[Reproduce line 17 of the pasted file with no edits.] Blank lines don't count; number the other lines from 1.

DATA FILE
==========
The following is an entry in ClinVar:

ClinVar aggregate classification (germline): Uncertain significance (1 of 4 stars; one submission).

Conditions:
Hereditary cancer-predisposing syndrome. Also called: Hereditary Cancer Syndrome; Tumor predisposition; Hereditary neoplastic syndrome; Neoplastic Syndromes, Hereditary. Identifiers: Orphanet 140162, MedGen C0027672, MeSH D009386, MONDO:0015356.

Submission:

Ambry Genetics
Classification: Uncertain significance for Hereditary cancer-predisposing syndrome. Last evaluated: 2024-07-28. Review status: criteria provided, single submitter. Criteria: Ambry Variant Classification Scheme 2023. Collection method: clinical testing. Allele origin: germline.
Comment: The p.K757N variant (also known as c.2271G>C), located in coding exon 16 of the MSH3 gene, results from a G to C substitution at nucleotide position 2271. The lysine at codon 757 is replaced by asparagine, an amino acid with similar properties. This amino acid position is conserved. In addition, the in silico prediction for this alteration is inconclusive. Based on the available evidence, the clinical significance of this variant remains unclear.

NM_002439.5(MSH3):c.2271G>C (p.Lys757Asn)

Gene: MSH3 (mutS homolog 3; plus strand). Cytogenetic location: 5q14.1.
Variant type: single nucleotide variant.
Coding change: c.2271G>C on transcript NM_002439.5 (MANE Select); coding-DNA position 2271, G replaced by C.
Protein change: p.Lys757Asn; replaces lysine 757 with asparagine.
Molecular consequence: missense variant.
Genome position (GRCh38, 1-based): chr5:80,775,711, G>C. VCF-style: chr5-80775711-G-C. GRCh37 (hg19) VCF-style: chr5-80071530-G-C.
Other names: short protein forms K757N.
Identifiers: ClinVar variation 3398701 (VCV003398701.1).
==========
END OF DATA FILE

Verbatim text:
Identifiers: ClinVar variation 3398701 (VCV003398701.1).